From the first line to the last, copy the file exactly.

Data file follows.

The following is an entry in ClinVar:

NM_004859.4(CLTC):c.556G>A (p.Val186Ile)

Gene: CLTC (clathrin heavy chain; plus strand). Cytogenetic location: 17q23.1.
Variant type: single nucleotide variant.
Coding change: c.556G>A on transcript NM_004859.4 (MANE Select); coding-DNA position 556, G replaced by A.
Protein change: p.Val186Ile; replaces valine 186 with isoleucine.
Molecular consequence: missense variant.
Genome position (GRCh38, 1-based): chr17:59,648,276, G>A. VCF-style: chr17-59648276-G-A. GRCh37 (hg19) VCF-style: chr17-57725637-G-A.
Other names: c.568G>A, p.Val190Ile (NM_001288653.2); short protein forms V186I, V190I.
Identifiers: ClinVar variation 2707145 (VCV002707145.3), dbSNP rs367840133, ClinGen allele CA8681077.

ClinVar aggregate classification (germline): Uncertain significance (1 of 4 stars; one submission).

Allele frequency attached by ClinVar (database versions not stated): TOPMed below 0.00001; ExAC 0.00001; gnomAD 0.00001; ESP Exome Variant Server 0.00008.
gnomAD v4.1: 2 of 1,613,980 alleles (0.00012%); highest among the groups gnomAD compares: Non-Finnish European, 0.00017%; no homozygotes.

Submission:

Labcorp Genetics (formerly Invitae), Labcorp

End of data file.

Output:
The following is an entry in ClinVar:

NM_004859.4(CLTC):c.556G>A (p.Val186Ile)

Gene: CLTC (clathrin heavy chain; plus strand). Cytogenetic location: 17q23.1.
Variant type: single nucleotide variant.
Coding change: c.556G>A on transcript NM_004859.4 (MANE Select); coding-DNA position 556, G replaced by A.
Protein change: p.Val186Ile; replaces valine 186 with isoleucine.
Molecular consequence: missense variant.
Genome position (GRCh38, 1-based): chr17:59,648,276, G>A. VCF-style: chr17-59648276-G-A. GRCh37 (hg19) VCF-style: chr17-57725637-G-A.
Other names: c.568G>A, p.Val190Ile (NM_001288653.2); short protein forms V186I, V190I.
Identifiers: ClinVar variation 2707145 (VCV002707145.3), dbSNP rs367840133, ClinGen allele CA8681077.

ClinVar aggregate classification (germline): Uncertain significance (1 of 4 stars; one submission).

Allele frequency attached by ClinVar (database versions not stated): TOPMed below 0.00001; ExAC 0.00001; gnomAD 0.00001; ESP Exome Variant Server 0.00008.
gnomAD v4.1: 2 of 1,613,980 alleles (0.00012%); highest among the groups gnomAD compares: Non-Finnish European, 0.00017%; no homozygotes.

Submission:

Labcorp Genetics (formerly Invitae), Labcorp